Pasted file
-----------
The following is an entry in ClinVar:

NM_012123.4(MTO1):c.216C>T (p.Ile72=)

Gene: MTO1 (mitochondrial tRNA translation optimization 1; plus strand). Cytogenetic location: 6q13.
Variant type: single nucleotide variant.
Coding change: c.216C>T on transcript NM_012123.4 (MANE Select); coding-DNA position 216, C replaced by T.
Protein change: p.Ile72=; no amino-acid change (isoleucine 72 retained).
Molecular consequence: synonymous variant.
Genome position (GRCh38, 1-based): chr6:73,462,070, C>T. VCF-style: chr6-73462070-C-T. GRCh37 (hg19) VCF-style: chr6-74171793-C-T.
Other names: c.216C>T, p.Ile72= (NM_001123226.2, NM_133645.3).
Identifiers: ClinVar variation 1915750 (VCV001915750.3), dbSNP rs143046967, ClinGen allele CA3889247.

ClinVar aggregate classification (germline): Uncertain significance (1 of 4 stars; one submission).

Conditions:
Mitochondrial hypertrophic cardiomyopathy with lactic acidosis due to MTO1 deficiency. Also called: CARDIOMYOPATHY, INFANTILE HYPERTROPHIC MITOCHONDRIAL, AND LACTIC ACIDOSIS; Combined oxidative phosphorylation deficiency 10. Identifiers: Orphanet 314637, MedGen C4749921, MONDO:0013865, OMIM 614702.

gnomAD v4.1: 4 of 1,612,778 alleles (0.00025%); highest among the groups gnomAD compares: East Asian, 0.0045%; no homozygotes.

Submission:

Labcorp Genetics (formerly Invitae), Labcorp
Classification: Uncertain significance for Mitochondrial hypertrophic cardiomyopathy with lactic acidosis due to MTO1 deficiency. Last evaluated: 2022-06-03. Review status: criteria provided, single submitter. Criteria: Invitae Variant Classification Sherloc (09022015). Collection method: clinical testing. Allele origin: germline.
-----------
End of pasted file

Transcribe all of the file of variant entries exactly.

The following is an entry in ClinVar:

NM_012123.4(MTO1):c.216C>T (p.Ile72=)

Gene: MTO1 (mitochondrial tRNA translation optimization 1; plus strand). Cytogenetic location: 6q13.
Variant type: single nucleotide variant.
Coding change: c.216C>T on transcript NM_012123.4 (MANE Select); coding-DNA position 216, C replaced by T.
Protein change: p.Ile72=; no amino-acid change (isoleucine 72 retained).
Molecular consequence: synonymous variant.
Genome position (GRCh38, 1-based): chr6:73,462,070, C>T. VCF-style: chr6-73462070-C-T. GRCh37 (hg19) VCF-style: chr6-74171793-C-T.
Other names: c.216C>T, p.Ile72= (NM_001123226.2, NM_133645.3).
Identifiers: ClinVar variation 1915750 (VCV001915750.3), dbSNP rs143046967, ClinGen allele CA3889247.

ClinVar aggregate classification (germline): Uncertain significance (1 of 4 stars; one submission).

Conditions:
Mitochondrial hypertrophic cardiomyopathy with lactic acidosis due to MTO1 deficiency. Also called: CARDIOMYOPATHY, INFANTILE HYPERTROPHIC MITOCHONDRIAL, AND LACTIC ACIDOSIS; Combined oxidative phosphorylation deficiency 10. Identifiers: Orphanet 314637, MedGen C4749921, MONDO:0013865, OMIM 614702.

gnomAD v4.1: 4 of 1,612,778 alleles (0.00025%); highest among the groups gnomAD compares: East Asian, 0.0045%; no homozygotes.

Submission:

Labcorp Genetics (formerly Invitae), Labcorp
Classification: Uncertain significance for Mitochondrial hypertrophic cardiomyopathy with lactic acidosis due to MTO1 deficiency. Last evaluated: 2022-06-03. Review status: criteria provided, single submitter. Criteria: Invitae Variant Classification Sherloc (09022015). Collection method: clinical testing. Allele origin: germline.